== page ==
Believe it or not I had a regional rep from a major e-bike firm disparage me for buying a bike out of state and implied that warranty problems occur as a result. The only possible response to this is: "absolute bullshit." The bike industry is run like an 18th century business with substandard dealer support for post sale activities and customer satisfaction. Any manufacturer that offer a national warranty is required to render warranty service at any authorized dealer.

However, the reality of the IBD/EBD market is that most of them, while bike enthusiasts, are terribly poor business people.

I have never asked a merchant what they paid for an item as it is none of my business. What I do however is shop and shop extensively for just about everything of substantial cost. A funny anecdote: 20 years ago I offered a local auto dealer the opportunity to sell me two (2) automobiles at a specific price and color. The manager of the dealership called me into his office and told me that my request was unreasonable. I asked if I could use his phone. I then proceeded to call six competing dealers in the area, told them I was sitting in the manager's office of Dealer X and proffered my offer. 3 out of the 6 indicated they would take the deal and would have the cars prepped and ready and waiting for me. I hung up the phone and asked for the manager to respond. He said no.......the dealership closed about 18 months after the event.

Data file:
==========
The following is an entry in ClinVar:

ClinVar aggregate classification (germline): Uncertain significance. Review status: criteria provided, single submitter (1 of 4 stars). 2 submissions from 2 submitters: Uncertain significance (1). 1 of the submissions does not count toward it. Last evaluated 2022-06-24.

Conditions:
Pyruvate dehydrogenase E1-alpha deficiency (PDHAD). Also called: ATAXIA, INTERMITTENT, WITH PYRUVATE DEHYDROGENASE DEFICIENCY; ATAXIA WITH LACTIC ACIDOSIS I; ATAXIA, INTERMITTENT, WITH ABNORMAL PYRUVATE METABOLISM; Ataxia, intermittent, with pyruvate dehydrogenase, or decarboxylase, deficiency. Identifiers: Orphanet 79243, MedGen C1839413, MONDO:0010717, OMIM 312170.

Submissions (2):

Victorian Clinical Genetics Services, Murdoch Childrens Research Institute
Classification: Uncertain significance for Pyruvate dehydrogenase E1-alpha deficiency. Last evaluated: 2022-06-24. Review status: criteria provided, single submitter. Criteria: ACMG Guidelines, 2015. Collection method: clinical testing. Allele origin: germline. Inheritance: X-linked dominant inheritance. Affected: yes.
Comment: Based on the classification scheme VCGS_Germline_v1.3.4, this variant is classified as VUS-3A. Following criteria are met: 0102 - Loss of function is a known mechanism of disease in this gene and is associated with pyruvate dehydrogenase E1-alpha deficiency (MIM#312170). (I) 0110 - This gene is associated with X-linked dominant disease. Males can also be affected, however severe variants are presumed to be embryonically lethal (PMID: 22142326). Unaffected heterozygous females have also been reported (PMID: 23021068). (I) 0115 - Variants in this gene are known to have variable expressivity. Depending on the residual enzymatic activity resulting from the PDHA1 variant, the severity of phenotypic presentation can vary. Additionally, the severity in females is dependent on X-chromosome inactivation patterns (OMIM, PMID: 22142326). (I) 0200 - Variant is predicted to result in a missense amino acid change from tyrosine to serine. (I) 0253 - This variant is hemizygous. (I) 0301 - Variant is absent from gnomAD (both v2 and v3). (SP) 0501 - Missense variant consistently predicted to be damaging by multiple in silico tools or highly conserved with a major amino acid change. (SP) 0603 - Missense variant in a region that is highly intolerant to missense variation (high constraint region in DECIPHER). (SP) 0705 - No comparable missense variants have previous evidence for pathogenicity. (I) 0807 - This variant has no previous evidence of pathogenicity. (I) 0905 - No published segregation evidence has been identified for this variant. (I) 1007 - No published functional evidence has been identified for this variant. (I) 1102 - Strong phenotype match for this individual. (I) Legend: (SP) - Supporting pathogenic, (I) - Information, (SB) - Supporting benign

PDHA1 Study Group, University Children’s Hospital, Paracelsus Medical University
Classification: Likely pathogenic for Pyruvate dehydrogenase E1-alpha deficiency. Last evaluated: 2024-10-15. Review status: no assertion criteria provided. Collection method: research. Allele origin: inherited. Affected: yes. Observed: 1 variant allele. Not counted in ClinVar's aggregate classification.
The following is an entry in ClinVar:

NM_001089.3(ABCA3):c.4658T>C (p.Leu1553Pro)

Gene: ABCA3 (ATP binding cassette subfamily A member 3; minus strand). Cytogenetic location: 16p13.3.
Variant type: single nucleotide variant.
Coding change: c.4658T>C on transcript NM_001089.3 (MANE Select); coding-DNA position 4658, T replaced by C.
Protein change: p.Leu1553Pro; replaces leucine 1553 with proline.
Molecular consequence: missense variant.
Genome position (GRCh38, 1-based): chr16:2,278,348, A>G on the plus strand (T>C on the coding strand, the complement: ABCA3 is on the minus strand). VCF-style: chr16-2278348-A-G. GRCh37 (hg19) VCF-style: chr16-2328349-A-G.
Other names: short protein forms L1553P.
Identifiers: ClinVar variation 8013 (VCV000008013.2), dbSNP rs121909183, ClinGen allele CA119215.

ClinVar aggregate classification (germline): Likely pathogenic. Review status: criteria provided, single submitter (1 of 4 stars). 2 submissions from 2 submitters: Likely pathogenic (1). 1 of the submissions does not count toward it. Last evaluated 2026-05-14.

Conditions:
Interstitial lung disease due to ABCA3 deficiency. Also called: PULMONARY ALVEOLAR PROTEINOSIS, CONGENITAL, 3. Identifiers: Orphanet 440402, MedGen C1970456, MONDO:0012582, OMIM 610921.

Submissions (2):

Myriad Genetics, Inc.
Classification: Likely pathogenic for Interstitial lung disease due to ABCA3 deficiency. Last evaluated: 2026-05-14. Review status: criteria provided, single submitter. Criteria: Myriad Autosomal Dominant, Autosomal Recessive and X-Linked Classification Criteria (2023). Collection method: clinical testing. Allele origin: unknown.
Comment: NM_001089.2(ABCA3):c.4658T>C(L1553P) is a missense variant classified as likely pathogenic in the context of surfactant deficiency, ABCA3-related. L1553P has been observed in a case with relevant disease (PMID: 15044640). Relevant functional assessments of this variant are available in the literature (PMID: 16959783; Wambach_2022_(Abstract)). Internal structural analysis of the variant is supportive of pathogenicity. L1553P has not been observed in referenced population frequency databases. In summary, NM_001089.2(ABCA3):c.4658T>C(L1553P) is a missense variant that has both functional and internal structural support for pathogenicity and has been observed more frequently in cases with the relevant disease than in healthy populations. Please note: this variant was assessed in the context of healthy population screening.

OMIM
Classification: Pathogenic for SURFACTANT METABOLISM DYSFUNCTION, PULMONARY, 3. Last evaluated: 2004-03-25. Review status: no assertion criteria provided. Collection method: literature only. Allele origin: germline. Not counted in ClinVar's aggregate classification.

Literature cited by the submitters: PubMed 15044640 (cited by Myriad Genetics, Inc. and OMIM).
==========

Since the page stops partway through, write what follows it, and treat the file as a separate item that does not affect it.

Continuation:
D

Deleted member 803

Guest
There's no need to be so sensitive about not having purchased your bike from a LBS. Local bike shops would certainly prefer that you buy your bike through them, but I think they also understand that ecommerce sites offer advantages to ebike buyers due to lack of sales taxes, greater economies of scale, and lower costs. Local bike shops also make money servicing bikes and selling parts and accessories and they're simply not competitive with the pricing offered online, so don't feel bad about getting a good deal on a bike and then having it serviced locally. Either way, you're going to be supporting your LBS when you take it in for service. Think of your LBS as a service center that you're actively supporting, not a new bike dealership that you're neglecting to support.

There are people out there who lie, cheat, and steal, and it is THEY who should feel guilty, not the man who supports the works of others by paying for their valuable goods and services.